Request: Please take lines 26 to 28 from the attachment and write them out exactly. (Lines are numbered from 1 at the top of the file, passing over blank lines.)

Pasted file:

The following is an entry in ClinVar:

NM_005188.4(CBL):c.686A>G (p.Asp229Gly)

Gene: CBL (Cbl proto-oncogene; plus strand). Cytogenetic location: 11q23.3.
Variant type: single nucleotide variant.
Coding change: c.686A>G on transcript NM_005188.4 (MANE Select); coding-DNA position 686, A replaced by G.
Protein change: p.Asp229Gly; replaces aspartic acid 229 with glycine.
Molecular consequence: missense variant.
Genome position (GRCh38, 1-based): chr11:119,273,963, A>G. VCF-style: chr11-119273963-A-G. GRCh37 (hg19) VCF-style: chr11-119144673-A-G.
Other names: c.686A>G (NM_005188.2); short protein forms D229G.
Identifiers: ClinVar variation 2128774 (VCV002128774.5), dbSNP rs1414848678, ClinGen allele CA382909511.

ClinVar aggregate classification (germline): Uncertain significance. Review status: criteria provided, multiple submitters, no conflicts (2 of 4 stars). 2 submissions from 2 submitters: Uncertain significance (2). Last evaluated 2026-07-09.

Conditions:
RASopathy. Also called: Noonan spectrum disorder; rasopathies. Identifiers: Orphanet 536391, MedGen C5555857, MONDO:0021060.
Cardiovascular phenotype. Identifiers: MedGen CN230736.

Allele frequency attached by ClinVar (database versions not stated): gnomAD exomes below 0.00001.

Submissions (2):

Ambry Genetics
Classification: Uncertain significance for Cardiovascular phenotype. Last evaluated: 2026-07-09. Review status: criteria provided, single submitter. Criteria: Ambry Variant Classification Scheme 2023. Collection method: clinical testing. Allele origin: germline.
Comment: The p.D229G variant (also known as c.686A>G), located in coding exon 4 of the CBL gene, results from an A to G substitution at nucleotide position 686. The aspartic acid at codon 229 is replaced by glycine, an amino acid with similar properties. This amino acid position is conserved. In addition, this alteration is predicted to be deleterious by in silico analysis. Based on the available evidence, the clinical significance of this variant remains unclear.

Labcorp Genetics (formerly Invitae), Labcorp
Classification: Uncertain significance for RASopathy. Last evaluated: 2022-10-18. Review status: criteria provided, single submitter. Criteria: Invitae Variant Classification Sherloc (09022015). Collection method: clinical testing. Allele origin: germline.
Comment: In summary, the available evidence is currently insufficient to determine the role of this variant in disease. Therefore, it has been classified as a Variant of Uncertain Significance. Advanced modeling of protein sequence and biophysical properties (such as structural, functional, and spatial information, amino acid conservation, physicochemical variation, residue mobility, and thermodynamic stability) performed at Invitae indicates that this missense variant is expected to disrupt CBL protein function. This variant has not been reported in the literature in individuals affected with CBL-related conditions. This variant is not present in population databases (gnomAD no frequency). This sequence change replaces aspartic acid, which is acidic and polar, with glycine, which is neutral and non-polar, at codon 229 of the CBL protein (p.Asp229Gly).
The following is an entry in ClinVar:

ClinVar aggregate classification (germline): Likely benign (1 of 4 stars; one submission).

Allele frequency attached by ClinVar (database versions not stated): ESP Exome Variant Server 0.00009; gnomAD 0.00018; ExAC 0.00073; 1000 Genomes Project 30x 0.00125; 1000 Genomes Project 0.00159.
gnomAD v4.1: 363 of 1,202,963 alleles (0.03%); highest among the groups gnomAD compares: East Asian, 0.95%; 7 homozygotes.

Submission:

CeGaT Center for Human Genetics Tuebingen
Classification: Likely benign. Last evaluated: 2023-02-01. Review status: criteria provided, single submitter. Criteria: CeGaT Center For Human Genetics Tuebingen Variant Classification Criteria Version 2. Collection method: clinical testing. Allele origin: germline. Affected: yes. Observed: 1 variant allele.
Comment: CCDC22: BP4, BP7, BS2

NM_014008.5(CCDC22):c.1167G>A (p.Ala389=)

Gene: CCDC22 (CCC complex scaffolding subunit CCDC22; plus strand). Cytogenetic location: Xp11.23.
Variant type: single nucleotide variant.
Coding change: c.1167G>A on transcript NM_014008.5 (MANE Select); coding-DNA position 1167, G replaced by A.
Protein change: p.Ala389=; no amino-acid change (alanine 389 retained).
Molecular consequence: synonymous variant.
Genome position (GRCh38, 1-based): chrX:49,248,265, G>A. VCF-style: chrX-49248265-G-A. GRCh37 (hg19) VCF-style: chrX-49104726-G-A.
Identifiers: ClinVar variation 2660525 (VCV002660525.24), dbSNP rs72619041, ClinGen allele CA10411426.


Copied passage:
gnomAD v4.1: 363 of 1,202,963 alleles (0.03%); highest among the groups gnomAD compares: East Asian, 0.95%; 7 homozygotes.

Submission:

CeGaT Center for Human Genetics Tuebingen